South Americans give brazen Aussies a run for their money.
Filed under: australia, climate change, england, environment, events, science, travel
I deliberately have separate professional and travel/personal sites, because I like to keep things separate. But they’re merging! I want to talk about something that will also appear on my professional site in a few days.
Last night I went to London for an event by Advance, who have been promoting themselves around Cambridge through the Cambridge University Australia and New Zealand Society.
I dragged Ian along, because I thought he would also be interested to hear Tim Flannery talk about climate change, and associated things. It was fantastic. Ian was equally as satisfied.
I got to interview Tim before his talk, outside the Great Hall at King’s College, London. We sat on a bench. He was jetlagged, but very amiable and inspiring still. The interview didn’t take long – we were done well before he had to go on stage. We got chatting about how Adelaide is going, how great the Central Market is, what we were both doing in London (he was there to launch his books in paperback in the UK). Talking about what I was doing there led to me telling Tim about my various career options and what I might be doing next year, and he gave me some great advice.
Like me, Tim did a degree in humanities (English in his case) before moving into science. That’s good to hear. Realising that great people like him have the same humble beginnings as me was very motivational. Getting career advice from someone so successful who started out in a similar way is invaluable.
I feel very privileged to have properly met our 2007 Australian of the Year, I think he well deserves the honour. Thanks Tim.
Filed under: australia, england, environment, events, science, security, travel
I’m flying again this month. A lot. My carbon footprint will go from a size 5 cycling around Cambridge to a size 12 flying between three continents (plus several domestic legs in Australia).
I’m not a fan of flying anymore. No inflight entertainment system or free beverages will cajole me. But I’m Australian, I live in the UK, taking three weeks off work is a stretch – how else am I supposed to visit home? I wish someone would hurry up and invent a teleporter. I don’t think having my atoms torn apart then reassembled would be that much worse than how I feel after a long distance flight, and it would save time.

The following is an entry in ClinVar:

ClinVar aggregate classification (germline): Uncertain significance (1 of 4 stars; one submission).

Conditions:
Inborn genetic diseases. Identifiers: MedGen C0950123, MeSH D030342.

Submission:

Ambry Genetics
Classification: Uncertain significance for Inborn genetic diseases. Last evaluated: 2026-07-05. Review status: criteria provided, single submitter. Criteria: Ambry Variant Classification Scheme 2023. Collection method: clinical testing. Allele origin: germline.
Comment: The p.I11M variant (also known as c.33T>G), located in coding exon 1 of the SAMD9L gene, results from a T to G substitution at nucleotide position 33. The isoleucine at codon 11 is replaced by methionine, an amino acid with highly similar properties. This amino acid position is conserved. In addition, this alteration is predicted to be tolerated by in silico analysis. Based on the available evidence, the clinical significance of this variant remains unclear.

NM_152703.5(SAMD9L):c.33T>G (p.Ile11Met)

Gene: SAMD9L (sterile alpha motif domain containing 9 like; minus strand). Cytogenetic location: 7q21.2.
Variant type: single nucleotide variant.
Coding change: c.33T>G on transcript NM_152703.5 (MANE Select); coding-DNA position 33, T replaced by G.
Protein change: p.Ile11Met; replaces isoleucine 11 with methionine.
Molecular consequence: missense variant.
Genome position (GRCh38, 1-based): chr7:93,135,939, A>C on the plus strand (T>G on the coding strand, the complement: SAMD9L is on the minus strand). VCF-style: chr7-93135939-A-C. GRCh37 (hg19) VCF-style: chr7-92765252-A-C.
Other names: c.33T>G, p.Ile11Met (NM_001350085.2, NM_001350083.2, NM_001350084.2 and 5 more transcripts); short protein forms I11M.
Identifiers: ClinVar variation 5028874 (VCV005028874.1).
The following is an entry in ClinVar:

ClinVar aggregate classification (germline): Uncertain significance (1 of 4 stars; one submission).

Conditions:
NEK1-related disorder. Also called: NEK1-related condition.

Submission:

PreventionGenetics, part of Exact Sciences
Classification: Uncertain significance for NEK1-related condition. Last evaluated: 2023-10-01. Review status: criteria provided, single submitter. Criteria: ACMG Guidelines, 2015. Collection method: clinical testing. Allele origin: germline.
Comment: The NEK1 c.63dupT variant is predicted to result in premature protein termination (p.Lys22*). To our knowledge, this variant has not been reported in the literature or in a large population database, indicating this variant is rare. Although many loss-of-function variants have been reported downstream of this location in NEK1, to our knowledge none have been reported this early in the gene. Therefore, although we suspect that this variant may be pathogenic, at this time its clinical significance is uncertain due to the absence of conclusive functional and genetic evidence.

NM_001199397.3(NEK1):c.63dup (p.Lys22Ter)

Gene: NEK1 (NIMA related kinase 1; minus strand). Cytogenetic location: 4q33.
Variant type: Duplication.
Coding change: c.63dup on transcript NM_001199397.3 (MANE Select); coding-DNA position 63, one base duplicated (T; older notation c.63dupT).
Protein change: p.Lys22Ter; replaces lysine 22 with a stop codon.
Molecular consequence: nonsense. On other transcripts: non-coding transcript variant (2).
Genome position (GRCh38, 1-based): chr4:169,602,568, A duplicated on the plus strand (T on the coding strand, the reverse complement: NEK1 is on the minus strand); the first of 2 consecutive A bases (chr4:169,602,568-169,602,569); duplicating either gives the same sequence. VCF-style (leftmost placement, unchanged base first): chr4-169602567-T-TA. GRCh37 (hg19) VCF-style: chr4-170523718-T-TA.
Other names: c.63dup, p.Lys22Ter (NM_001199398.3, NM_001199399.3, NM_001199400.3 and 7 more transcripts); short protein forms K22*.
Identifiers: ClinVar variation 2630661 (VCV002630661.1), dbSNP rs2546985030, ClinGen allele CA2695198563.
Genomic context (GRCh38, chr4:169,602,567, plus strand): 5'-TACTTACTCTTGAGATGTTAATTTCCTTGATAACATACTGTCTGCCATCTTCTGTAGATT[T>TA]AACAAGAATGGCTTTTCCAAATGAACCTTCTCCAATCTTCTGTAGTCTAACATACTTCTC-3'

My main problem is disease. Nearly every time I take an international flight I get a respiratory infection. There are many obvious reasons for this, from the horrible recirculated cabin air to the variety of people from all over breathing into this air. Yuck. That combined with jet lag is a recipe for sickness. I cope with it better than I used to due to wonderful ‘frequent flyer’ nasal sprays – but who wants the person sitting uncomfortably close to you on a plane snorting tea tree oil? It’s gross. I don’t want to inflict that on fellow passengers.
But I will, because now I have another reason to be apprehensive. I was reading in last week’s New Scientist about XDR-TB, an extremely drug-resistant strain of tuberculosis creeping around the world. In South Africa it’s almost certainly fatal. There’s a strain in Italy impervious to all known medicines. A few cases have now been reported in London. It’s an airborne disease, and New Scientist says “it is possible that simply sharing a long-haul flight may be enough” to catch it.
Governments should be putting as much money into avoiding biological threats as they are terrorism. I’m all for added security measures to prevent terrorism (well, most of them), but disease kills a lot more people! And it’s more preventable! Why haven’t we eliminated TB, let alone polio? It’s disgraceful.